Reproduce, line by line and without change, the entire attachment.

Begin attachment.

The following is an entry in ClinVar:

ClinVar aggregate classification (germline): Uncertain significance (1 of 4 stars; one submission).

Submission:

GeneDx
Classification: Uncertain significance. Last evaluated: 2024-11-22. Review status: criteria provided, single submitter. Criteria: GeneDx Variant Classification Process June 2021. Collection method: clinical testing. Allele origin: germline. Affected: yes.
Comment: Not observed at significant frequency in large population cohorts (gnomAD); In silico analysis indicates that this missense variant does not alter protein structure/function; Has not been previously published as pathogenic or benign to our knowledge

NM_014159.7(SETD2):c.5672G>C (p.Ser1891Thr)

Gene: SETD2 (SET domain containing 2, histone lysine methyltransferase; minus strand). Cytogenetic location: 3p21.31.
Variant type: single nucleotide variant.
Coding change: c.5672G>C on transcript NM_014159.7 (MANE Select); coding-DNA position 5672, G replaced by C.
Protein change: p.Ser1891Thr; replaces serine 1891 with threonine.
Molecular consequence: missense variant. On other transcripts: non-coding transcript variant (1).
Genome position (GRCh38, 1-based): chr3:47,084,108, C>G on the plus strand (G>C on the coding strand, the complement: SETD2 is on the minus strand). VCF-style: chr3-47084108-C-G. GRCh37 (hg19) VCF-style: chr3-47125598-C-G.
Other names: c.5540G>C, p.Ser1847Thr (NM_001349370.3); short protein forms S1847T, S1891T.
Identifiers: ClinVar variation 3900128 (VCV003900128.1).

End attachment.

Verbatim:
The following is an entry in ClinVar:

ClinVar aggregate classification (germline): Uncertain significance (1 of 4 stars; one submission).

Submission:

GeneDx
Classification: Uncertain significance. Last evaluated: 2024-11-22. Review status: criteria provided, single submitter. Criteria: GeneDx Variant Classification Process June 2021. Collection method: clinical testing. Allele origin: germline. Affected: yes.
Comment: Not observed at significant frequency in large population cohorts (gnomAD); In silico analysis indicates that this missense variant does not alter protein structure/function; Has not been previously published as pathogenic or benign to our knowledge

NM_014159.7(SETD2):c.5672G>C (p.Ser1891Thr)

Gene: SETD2 (SET domain containing 2, histone lysine methyltransferase; minus strand). Cytogenetic location: 3p21.31.
Variant type: single nucleotide variant.
Coding change: c.5672G>C on transcript NM_014159.7 (MANE Select); coding-DNA position 5672, G replaced by C.
Protein change: p.Ser1891Thr; replaces serine 1891 with threonine.
Molecular consequence: missense variant. On other transcripts: non-coding transcript variant (1).
Genome position (GRCh38, 1-based): chr3:47,084,108, C>G on the plus strand (G>C on the coding strand, the complement: SETD2 is on the minus strand). VCF-style: chr3-47084108-C-G. GRCh37 (hg19) VCF-style: chr3-47125598-C-G.
Other names: c.5540G>C, p.Ser1847Thr (NM_001349370.3); short protein forms S1847T, S1891T.
Identifiers: ClinVar variation 3900128 (VCV003900128.1).